In this counseling answer:
•You have to pay attention to him, monitor his behavior and his moods, but try to resist the temptation to “help” him through this phase.He will ultimately seek your help, in sha’ Allah, but right now he just needs you to be there if and when he ever feels he wants to open up to you.
•While you should be concerned that his grades are slipping and he seems withdrawn, we caution you from becoming too obsessed with making sure he improves his grades, because you will end up missing other signals your son might be sending about his emotional and mental state of mind.
•Work with him to establish a study routine that he can follow as well as reminding him gently about his chores around the house.
How wonderful that your son has such a caring parent, ma sha’ Allah! Here are some thoughts for your consideration.
First, remember that unless there are some serious behavioral issues with your son, he is manifesting normal, age-appropriate behaviors. Allah Most High has created us and willed that we go through certain stages of physical, emotional, intellectual, and spiritual development. Perhaps the most dynamic, sometimes volatile, most awesome transition is the one from being a child to becoming a teenager.
We know that harnessing the energy of these years and channeling it for productive use is also a great challenge that parents all over the world face. However, we also know that with Allah’s help and lots of love and nurturing, most teenagers emerge into adulthood as functional, upright beings.
Second, remember that your son is himself quite bewildered at the physical and emotional changes he is experiencing, and he needs you to just be there for him. He might be embarrassed at what is happening to him, and while he might have talked to you about “everything” before, the early teenage years bring about a sort of awkwardness where the teens avoid talking about what they are experiencing physically and emotionally.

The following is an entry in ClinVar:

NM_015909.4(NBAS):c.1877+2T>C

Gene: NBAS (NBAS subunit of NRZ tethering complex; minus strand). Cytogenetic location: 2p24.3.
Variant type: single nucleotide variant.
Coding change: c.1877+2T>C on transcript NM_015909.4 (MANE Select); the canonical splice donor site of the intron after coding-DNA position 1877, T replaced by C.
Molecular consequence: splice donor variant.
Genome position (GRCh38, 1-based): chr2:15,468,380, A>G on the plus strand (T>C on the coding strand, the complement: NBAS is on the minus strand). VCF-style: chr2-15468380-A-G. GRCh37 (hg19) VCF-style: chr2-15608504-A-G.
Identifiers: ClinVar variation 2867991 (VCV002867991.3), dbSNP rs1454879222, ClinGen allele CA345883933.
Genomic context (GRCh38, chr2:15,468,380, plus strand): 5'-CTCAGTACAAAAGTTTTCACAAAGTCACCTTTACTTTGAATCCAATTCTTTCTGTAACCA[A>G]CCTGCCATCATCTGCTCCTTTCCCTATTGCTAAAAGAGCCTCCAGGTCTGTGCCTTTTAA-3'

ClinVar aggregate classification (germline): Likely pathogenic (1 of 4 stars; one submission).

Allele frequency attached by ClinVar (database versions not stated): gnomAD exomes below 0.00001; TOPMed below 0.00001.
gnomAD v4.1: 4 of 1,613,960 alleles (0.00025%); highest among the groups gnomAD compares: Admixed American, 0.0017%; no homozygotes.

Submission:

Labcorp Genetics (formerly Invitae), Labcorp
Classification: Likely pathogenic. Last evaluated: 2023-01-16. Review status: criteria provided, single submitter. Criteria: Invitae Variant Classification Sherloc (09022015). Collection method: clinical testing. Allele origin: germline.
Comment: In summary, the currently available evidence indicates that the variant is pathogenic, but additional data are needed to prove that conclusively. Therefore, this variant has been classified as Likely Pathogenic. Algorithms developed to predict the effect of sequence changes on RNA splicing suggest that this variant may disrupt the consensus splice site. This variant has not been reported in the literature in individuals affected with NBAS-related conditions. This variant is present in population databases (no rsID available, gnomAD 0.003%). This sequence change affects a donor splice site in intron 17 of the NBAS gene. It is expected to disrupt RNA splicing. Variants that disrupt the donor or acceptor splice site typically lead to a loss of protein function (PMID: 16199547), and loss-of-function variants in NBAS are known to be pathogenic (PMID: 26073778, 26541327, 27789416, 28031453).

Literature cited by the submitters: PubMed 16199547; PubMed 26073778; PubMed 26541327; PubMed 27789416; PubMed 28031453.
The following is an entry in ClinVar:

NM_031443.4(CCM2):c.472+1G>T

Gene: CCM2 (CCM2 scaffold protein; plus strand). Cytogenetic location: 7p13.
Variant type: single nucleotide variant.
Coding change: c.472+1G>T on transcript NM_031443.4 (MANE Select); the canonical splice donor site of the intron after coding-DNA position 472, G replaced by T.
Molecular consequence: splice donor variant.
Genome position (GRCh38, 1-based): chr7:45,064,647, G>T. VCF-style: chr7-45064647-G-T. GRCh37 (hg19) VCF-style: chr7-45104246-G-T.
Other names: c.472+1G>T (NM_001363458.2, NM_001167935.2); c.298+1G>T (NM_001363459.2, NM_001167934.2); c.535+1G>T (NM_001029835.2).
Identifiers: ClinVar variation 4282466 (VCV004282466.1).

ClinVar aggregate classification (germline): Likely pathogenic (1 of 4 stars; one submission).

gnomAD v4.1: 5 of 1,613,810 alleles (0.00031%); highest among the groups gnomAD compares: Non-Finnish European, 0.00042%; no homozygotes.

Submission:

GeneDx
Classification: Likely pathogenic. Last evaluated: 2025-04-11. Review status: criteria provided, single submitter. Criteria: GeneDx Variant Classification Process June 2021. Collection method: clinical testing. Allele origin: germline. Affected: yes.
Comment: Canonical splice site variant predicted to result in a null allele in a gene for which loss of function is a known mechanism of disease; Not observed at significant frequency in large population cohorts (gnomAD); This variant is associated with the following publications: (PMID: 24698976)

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He will ultimately seek your help, in sha’ Allah, but right now he just needs you to be there if and when he ever feels he wants to open up to you. He might not open up when you want him to, but he will, in sha’ Allah. Pushing him too hard to open up earlier than he is ready to do so could backfire and he might close up even more. Be patient with him, in sha’ Allah.
Third, adolescence also marks the start of a search for an identity. Your son has been an A-B student, so you know full well that he is bright, intelligent, and capable of performing well in school.
While you should be concerned that his grades are slipping and he seems withdrawn, we caution you from becoming too obsessed with making sure he improves his grades, because you will end up missing other signals your son might be sending about his emotional and mental state of mind. Work with him to establish a study routine that he can follow as well as reminding him gently about his chores around the house.
As he questions his own identity more and more, he will go through phases of certainty and uncertainty as to what he ultimately wants to do in life. While he is reflecting on his identity he might seem withdrawn, but you should not worry unless you notice unseemly, aggressive, or outright sinful conduct.
Finally, we caution you from making your goals for your son the main driving force for your intervention with him. As your son experiences adolescence, he will want to assert his independence, and any moment he perceives that you are trying to live out your own childhood through him, he will lose trust and confidence in you.
Build confidence and trust by making small, consistent gestures to show him that you are there for him by supporting him and by remaining involved in his life.
Remember that there is a fine line between involvement and interference.
We do recommend that you acquire the book Living With Teenagers: A Guide for Muslim Parents by Ruqaiyyah Waris Maqsood.
Make du`aa’ to Allah to bless your son and to guide him, in sha’ Allah, to have a safe and productive adolescent experience. And Allah knows best.
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